Tuesday, September 4, 2007

Afrikan Adventure: Seventh Inning Stretch

I hope you all had joyous Labour Day. I now certainly hope not to see any of you in a photograph wearing white. How appalling. That no white after Labour Day thing is a good rule of thumb for here, except everyday should be Labour Day because if you wear white you are asking for trouble. You’ll get a solid 10 seconds in your best whites before you look like a McDonalds swirl ice-cream cone of white and brown. Especially if you are 3 years old. I am not…but I have a young friend, Payton, who is. This Sunday he was wearing a brand new white shirt his grandma gave him for his birthday. As we were walking into church Elise, his mom, says to me, “so how long do you think that shirts gonna last?” Literally, thirty seconds later Payton is face down in the dirt.

I’ve been here approximately seven months now and it seems that the novelty of being in Africa is finally wearing off. Don’t get me wrong, I still love this place but all of the sudden one (being me) realizes that this is life. The things that used to be quirkily amusing now seem more annoying than amusing. Such as the street lights (which are called “robots” here…no, they are not electronic men/women, they are just like home) at major intersections that have been not working for the past 5 months and so it’s just a free for all to get through. For some reason it seems the four way stop procedure does not take effect here. Then there is the realization that the problems and pain in this country are far deeper than you could imagine and the overwhelming helplessness and exhaustion that brings. But then there is the upside to this seventh inning stretch, such as I’ve made some great relationships here, I’m getting a new perspective on life and what it is to be a follower of Jesus, and realizing maybe we in the West are not as lucky as we think we are.

The schools are just coming back into session now so this past week was again more quiet than usual. I had a good time at Chisomo on Tuesday doing a Bible study with about 25 youth. I have a couple new guitar students. The problem is that guitars are ridiculously expensive here so we learn on an extra one here at the farm.

Wednesday youth Bible study here at the farm continues to go well. It’s a small group but I think I prefer that because I seems to free everyone up to really ask some good questions and think about what we are talking about. One guy, Fisher, told me that the next day he goes and teaches the things he learns here with a group of his friends which was so encouraging to hear.

This past Saturday I had the opportunity to experience a Zambian “Kitchen Party”. This is something similar to a bridal shower. So it’s a little ladies gathering for the bride who is getting married and the event is geared at stalking up the bathroom. Actually, no, you may have deduced from the name that all the gifts are meant for the kitchen! So the bride comes in covered under a cloth being led in with her family in what looks kinda of like an African conga line…perhaps it could be a “Congo” line. Haha. Then they do a little dance. And the bride takes a seat in the front and has look down the whole time and look sad. There is a whole spread of food and plenty o’ dancing. The ring leader of the party kept looking at Elise and I and saying in Bemba that they were going to make the “Mzungu’s” dance. I broke out into a cold sweat and conveniently looked occupied and refused to make eye contact with the woman…I think she could smell my fear. The last time I tried the traditional dancing I think I dislocated a hip. They say that if I practiced I could do it…I would rather be able to walk.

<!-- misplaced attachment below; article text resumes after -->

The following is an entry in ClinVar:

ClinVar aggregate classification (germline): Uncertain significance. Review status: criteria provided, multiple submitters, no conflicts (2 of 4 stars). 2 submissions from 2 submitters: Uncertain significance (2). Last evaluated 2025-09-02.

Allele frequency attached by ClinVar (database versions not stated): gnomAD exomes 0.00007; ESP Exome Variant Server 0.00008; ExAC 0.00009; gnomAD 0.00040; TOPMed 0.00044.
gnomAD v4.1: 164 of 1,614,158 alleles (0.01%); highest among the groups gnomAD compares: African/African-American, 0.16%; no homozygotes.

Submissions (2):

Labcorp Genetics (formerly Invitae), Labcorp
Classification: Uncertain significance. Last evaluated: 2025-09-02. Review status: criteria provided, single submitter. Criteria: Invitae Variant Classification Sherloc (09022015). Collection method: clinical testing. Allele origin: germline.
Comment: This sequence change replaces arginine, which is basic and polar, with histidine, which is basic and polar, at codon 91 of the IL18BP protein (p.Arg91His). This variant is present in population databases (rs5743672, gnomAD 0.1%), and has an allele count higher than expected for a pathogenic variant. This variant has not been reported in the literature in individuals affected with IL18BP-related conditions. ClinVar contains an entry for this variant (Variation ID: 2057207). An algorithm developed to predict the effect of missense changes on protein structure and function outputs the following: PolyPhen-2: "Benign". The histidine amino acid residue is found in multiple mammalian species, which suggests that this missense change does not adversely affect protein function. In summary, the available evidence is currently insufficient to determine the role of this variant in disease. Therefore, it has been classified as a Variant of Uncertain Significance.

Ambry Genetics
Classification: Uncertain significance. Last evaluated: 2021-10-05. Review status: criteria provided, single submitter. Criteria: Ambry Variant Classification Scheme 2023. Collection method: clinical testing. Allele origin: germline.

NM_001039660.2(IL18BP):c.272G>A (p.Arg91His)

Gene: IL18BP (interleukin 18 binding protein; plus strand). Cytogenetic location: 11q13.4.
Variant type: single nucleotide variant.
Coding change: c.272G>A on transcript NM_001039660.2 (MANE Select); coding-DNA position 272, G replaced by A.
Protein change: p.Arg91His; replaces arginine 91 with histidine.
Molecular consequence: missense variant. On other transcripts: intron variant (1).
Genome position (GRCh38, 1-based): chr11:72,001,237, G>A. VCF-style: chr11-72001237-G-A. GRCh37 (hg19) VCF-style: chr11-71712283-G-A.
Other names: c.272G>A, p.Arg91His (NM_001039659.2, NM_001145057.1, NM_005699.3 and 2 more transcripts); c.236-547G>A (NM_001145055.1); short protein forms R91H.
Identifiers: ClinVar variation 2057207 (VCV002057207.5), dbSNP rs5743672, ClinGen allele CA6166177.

Here’s the latest on what I’ve ingested. I went with a Zambian friend, Daliso, to this sketchy market place to eat what is called “set.” What it is is nshima (the thick porridge-like substance that is the staple here) served with a chicken head, chicken feet, chicken liver, and chicken intestine. What a treat! So I ate it all. It didn’t taste bad, it didn’t really taste like a whole lot. I ate the eyes and brains and all. Daliso said I could use another set of both. My mom would probably agree with this statement since I am enthusiastically eating this stuff. You can check out pictures on my blog: shannonstorey.blogspot.com.

Tonight I was driving home with Susan, who is back visiting from Sinazongwe for the week, and we drove over a snake. We were told that it’s not a good idea to drive over snakes because they can attach to the bottom of you car, get up under the hood, and slither into the car. We didn’t mean to run it over but she didn’t see it and only I did before it was too late. So we freaked out. Susan was driving and I was in the fetal position for the rest of the ride home. I don’t like snakes. But I would probably eat one.

We’ve made it through seven months! Thanks for taking on this adventure with me as we press on. I hope this letter finds you well. Feel free to drop me a line or seventy about what’s going on in your life…even some pictures…but remember I better not see anyone in white now. (Actually, I think that rule is ridiculous…I’m gonna wear nothing but white!)

Love from Lusaka,


“Jesus answered, ‘Everyone who drinks this water will be thirsty again, but whoever drinks the water I give him will never thirst. Indeed, the water I give him will become in him a spring of water welling up to eternal life.” ~John 4:13-14

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